Alumni Newsletter

Mattingly: From the editor’s desk

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Mike Hopkins was expected to take over as head coach for Jim Boeheim at the end of next season. But Hopkins accepted a head coaching job at Washington in March.

We were in the middle of a Board of Directors meeting when the notification flashed across the top of my phone screen: A tweet from men’s basketball beat writer Paul Schwedelson that read “Washington is expected to hire Syracuse assistant Mike Hopkins, according to multiple reports.”

When the board meeting ended a few minutes later, we got to work.

In my three years working in-house at The D.O., I’ve found nothing brings every section of the paper together more than breaking news. From the wide array of campus protests in fall 2014 to the NCAA investigations in spring 2015, to a campus lockdown last fall, all the staffs I’ve worked with have an understanding: It’s about contribution, not credit.

Washington scheduled Hopkins’ introductory press conference for Wednesday, a mere three days from the initial announcement. We knew one of our beat writers would be making the 2,741-mile trek to Seattle, but weren’t sure how we’d afford it.

Within two days, the $700 bill for the trip was fully funded by alumni of The D.O. sports department. Seeing The D.O. network in full force that way, similar to last year’s alumni fundraising effort to send reporters and photographers to the men’s and women’s Final Fours, provided a sense of validation for those of us working on the revamp of The Daily Orange Alumni Association.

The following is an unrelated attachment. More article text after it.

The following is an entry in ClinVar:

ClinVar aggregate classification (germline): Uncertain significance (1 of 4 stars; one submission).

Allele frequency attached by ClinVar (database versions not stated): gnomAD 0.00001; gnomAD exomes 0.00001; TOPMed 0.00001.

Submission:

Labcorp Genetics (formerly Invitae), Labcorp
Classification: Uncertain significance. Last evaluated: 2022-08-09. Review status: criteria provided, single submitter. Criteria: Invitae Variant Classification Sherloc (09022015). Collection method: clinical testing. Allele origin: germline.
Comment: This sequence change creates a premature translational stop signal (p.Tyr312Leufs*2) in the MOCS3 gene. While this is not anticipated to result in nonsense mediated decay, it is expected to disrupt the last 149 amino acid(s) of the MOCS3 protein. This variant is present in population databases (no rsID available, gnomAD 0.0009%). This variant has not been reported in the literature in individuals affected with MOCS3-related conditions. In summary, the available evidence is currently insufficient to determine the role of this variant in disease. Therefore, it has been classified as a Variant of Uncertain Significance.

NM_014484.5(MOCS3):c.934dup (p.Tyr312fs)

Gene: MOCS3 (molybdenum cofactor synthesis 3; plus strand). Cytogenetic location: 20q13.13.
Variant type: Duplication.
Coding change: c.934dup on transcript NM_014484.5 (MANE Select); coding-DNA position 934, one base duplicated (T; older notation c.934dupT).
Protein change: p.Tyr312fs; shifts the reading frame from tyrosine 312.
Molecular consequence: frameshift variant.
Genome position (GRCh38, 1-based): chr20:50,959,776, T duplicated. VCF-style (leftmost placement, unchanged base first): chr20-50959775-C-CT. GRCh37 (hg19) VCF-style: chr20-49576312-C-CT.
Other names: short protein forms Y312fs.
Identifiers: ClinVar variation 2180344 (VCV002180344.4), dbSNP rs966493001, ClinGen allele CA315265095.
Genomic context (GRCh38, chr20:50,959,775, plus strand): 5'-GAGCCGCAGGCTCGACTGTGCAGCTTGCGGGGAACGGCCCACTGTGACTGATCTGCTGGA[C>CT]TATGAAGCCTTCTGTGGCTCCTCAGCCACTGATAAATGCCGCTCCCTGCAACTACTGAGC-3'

Over the past year we’ve been rebuilding The D.O.A.A. to better the relationships between alumni and The D.O. itself with an eye toward mentorship, advancement and events. Greg Bishop, a senior writer at Sports Illustrated and an alumni representative to The D.O.A.A. Board of Directors, stepped up to the plate and solicited donations for the trip.

With a plane ticket and lodging arranged (a spare room in Bishop’s house), second-year beat writer and SU senior Matt Schneidman took off for Seattle. Meanwhile, the sports staff banded together to work on outside sourcing. The web team was planning a strong digital presentation. The design department coordinated the print display.

When Wednesday came, everyone knew something special was happening. The final story, a 2,154-word narrative describing in detail how the move played out, is one of our most-read stories of the year and is the kind of work The D.O. has, does and will continue to cherish. None of it would have been possible without alumni support.

It’s already early April, though, and the year is coming to a close. Still, we’re moving full steam ahead on a number of important initiatives, some of which are described below.

Palooza

We had a record-setting turnout for D.O. Palooza this year with 51 alumni making the trip to Syracuse. It was a fun weekend for all involved with quality fellowship, teaching and nostalgia.